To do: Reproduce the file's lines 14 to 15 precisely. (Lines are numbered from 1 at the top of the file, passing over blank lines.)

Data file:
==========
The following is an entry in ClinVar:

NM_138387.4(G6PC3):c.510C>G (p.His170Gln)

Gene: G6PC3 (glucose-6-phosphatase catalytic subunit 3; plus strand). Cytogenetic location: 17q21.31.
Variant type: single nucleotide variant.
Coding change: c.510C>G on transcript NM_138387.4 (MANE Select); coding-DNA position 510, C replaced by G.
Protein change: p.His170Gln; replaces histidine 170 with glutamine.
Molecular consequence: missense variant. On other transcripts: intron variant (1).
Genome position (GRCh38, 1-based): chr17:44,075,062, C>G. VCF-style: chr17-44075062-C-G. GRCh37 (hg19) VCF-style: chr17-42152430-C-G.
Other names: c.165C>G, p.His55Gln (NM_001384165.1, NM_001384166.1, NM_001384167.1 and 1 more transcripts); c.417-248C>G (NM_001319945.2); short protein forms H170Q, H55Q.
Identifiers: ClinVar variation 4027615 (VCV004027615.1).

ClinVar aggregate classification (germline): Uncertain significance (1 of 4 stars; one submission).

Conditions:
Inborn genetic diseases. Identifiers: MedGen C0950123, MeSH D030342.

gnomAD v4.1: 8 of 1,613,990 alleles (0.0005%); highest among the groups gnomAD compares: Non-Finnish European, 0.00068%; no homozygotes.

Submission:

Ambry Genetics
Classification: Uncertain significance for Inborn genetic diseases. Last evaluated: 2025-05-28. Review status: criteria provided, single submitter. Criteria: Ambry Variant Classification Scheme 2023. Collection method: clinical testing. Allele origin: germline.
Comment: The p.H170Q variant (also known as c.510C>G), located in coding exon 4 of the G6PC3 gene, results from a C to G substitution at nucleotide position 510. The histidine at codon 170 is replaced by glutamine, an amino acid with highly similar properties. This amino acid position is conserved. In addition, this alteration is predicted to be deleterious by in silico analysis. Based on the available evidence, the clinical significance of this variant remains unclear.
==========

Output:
gnomAD v4.1: 8 of 1,613,990 alleles (0.0005%); highest among the groups gnomAD compares: Non-Finnish European, 0.00068%; no homozygotes.

Submission: